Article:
-s.

Edited by stef

In an interstellar burst, I am back to save the Universe.

Filmsweep by Persona. 2013 Film Journal. IlPersona.

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: Question: Is The Son a Dogma film? I think it is.

The directors were named within the end credits as I recall, and I haven't heard any mention of it being an official Dogme film. Certainly it follows nearly every rule, however.

Dale


Metalfoot on Emmanuel Shall Come to Thee's Noel: "...this album is...monotony...bland, tripy fare..."

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: Question: Is The Son a Dogma film? I think it is.

The directors were named within the end credits as I recall, and I haven't heard any mention of it being an official Dogme film. Certainly it follows nearly every rule, however.

Dale

Does it follow the rules with regard to lighting? If so, the Dardennes brothers are gods, as The Son is beautifully lit, especially some of the indoor scenes.

I'm not as big a fan of The Son as Dale is, but for me the long, slow shots of Olivier form the lynchpin of the movie. As I wrote in my review (archived somewhere on the Tollbooth site), "In the press notes, the Dardennes brothers claim that the movie 'could have been called The Father.' They're right, but that underestimates the importance of the title. The film's slowness is mitigated by the tension of the unknown. Why is Olivier sneaking around? What is he looking at? And when we finally recognize the object of his attention, it's still not any easier to figure out his motives. With all of this uncertainty, the title is extraordinarily powerful. We can guess that somehow Olivier's focus is related to a son of some kind, a particular boy. If the movie was entitled The Father, then the focus would be on Olivier's amorphous quest. But with the title of The Son, we have a clearer understanding of what to focus on, despite the movie's steadfast refusal to give anything away too quickly."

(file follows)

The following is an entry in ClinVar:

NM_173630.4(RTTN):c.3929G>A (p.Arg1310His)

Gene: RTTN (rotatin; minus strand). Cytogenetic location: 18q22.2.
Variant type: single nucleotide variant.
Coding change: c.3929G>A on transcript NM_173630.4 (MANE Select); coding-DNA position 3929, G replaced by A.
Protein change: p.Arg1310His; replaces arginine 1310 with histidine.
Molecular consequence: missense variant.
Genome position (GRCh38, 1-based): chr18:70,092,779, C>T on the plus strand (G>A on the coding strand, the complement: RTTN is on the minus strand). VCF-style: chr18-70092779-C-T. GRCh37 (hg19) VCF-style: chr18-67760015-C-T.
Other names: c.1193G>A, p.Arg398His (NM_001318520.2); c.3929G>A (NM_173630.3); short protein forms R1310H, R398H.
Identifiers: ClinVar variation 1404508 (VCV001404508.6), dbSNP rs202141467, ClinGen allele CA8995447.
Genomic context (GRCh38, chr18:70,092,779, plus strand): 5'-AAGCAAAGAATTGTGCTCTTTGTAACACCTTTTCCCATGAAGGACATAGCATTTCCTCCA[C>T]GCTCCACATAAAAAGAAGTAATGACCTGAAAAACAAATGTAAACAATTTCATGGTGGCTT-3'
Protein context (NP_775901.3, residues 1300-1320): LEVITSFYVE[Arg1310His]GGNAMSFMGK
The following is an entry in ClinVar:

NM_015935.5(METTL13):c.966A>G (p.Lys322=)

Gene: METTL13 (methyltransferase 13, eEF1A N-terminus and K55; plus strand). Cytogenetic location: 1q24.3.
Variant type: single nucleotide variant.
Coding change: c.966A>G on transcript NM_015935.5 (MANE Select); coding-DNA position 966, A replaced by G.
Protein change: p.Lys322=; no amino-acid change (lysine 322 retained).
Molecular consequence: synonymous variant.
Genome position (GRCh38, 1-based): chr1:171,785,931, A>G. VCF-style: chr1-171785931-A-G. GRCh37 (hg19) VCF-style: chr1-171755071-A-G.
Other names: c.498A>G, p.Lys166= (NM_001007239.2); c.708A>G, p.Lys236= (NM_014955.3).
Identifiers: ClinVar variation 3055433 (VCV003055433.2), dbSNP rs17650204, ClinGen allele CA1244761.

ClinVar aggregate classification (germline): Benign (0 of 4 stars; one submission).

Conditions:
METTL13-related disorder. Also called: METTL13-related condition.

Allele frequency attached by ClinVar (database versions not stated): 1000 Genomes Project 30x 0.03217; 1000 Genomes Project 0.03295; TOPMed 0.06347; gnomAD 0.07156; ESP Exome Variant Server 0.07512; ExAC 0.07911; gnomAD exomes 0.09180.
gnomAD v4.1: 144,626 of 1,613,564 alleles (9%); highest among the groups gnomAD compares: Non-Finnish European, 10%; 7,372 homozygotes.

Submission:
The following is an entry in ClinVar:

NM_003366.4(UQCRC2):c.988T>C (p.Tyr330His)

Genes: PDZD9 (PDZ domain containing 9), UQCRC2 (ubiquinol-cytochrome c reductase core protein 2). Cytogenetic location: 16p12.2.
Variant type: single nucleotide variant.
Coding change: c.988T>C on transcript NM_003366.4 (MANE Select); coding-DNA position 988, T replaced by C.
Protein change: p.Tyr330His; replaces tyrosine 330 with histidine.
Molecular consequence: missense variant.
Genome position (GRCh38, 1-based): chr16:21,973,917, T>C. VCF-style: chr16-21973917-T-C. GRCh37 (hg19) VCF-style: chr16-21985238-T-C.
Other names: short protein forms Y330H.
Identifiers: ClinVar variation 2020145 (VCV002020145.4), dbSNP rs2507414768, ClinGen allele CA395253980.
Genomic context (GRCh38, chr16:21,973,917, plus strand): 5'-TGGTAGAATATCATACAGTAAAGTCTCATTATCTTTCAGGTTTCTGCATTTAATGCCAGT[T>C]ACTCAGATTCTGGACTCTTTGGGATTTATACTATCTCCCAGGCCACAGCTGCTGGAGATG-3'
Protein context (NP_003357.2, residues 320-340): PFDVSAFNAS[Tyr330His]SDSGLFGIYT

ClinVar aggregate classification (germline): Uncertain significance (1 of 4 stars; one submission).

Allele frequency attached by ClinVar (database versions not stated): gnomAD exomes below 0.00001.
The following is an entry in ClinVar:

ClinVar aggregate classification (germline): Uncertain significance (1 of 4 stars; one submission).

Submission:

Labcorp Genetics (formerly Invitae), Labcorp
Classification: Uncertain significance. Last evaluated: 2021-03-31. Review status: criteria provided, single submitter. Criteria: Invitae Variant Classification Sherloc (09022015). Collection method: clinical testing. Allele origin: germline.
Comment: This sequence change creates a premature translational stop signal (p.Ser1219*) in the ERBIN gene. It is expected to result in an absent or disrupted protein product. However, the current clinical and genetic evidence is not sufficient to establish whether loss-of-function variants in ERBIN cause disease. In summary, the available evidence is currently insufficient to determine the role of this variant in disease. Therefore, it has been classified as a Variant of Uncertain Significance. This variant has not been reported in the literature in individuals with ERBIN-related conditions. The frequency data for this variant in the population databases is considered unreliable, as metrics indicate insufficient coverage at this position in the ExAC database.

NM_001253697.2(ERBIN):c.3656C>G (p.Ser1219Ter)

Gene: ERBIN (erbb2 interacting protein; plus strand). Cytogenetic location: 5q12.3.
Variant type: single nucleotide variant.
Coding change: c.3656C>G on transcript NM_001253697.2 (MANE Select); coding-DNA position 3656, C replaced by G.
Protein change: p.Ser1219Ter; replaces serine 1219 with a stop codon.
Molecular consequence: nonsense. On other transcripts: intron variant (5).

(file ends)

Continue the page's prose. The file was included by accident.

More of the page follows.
The movie's pace forces us to watch, indeed even teaches us in the audience how to watch. In that sense, the film is about how we look at the world and particularly the people around us. For me, cinema doesn't have a much more lofty mission.